What inspired you to write this book?
The murder of these Arkansas emigrants in 1857 stood as the largest killing of Americans by Americans outside of the Civil War until the 1995 Oklahoma City bombing. I had never heard of the Mountain Meadows Massacre until I stumbled across it in a random book I had from the library. The more I learned, the more I had to know. Jeremiah’s compelling story popped into my head, and I had to write it down.
What topics in your book or background do you think book clubs would find interesting?
A Mormon Massacre presents a variety of topics for a book club to discuss. A book club might present the question, “When does a religion cross the line from a system of beliefs to a cult of control?” This line is probably thinner and far more vague than most people realize. If a book club chooses this topic, I’d love to be part of the discussion. I’m willing to be part of any discussion, but I would especially love this one.
Tell us about your career outside of writing and how it influences your writing.
By day, I work as a Credit Manager and Financial Manager, which means one of my duties is handling collections in the construction industry. The evil people in A Mormon Massacre are derivatives of people who don’t pay their bills and file bankruptcy. Just kidding; well, only half-waykidding. When a person is a cheat and a liar, it infiltrates very aspect of their life. Dealing with these kinds of people daily can’t help but influence the villains in A Mormon Massacre.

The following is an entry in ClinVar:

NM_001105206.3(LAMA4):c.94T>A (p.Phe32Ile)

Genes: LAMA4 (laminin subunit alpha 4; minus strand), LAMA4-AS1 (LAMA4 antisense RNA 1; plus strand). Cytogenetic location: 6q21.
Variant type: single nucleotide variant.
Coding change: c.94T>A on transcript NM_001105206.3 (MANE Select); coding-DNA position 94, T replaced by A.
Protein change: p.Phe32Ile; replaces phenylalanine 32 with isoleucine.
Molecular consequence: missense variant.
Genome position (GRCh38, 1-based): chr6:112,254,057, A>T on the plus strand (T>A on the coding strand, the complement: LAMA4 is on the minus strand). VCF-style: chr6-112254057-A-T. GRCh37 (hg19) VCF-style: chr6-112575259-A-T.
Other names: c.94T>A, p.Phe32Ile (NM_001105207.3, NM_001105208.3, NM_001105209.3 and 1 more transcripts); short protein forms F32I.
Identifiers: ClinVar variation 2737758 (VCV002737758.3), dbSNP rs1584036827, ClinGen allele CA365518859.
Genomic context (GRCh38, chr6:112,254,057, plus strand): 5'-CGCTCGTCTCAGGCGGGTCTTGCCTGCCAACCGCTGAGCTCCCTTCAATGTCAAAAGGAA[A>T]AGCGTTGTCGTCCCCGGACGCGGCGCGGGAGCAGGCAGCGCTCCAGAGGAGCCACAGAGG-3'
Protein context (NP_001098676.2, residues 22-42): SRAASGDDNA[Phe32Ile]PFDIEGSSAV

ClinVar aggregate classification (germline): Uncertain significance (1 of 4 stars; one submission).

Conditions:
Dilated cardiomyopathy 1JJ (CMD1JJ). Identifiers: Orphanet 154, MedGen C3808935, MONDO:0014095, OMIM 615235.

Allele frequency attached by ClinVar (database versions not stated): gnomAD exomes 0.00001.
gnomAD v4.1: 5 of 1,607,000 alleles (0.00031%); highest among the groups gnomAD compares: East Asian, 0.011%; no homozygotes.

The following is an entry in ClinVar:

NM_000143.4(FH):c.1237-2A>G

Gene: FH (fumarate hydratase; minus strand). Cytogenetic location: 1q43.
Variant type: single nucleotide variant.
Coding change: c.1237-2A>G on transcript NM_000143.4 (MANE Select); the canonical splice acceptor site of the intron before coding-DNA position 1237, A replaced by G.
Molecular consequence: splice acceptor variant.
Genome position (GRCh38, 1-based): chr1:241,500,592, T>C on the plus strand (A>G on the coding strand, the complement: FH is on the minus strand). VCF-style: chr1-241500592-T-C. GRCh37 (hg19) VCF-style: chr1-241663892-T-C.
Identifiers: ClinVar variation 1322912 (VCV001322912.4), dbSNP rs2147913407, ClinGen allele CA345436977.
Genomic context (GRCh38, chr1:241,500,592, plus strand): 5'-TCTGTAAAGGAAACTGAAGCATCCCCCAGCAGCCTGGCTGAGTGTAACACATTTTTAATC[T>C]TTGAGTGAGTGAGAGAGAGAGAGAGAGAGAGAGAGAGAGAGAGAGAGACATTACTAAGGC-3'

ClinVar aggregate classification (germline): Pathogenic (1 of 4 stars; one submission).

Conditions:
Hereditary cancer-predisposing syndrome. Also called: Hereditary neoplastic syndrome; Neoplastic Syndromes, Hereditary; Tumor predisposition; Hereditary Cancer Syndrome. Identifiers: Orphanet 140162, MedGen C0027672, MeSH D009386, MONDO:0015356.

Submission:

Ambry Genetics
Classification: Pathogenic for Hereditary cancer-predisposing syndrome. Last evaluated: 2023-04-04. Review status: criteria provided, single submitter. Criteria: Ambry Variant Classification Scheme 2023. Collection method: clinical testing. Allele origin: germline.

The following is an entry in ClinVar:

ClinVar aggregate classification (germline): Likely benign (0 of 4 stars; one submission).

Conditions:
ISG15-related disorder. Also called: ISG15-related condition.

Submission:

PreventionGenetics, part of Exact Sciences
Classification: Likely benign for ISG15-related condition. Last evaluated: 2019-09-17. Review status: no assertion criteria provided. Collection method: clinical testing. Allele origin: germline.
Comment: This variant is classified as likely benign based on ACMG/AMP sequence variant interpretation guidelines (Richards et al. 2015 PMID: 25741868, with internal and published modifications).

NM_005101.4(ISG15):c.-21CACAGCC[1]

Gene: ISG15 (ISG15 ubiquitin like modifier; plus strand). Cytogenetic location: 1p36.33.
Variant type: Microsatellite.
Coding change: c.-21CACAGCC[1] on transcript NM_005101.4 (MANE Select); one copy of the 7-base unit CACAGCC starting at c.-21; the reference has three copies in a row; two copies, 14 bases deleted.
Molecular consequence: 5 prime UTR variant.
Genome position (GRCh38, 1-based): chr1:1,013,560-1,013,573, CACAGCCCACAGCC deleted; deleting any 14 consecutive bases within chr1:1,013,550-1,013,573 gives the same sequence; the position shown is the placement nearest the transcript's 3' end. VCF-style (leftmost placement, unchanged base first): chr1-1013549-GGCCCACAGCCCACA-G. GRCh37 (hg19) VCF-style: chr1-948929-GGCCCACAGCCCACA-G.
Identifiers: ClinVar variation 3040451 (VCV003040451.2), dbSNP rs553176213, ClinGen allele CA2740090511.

Describe your style of writing
Part of my job as a Credit Manager also involves approving companies for lines of credit. To make this decision, I look for patterns of behavior. Because I study human behavior, my writing focuses on strongly developed characters. Jeremiah, the protagonist of A Mormon Massacre, has a very strong, clear sense of justice that permeates the book. I hope when readers finish this book, they feel like they know Jeremiah very well.
Which authors have inspired you?
I honestly hate this question, because if I say Tom Clancy or Stephen King inspired me, people naturally assume that I write like they do. I don’t write a sentence and ask myself how someone else would have done it. My inspiration really goes back to my freshman composition teacher in high school. She demanded high-quality production, and I can’t thank her enough for that.
By: Joseph Rinaldo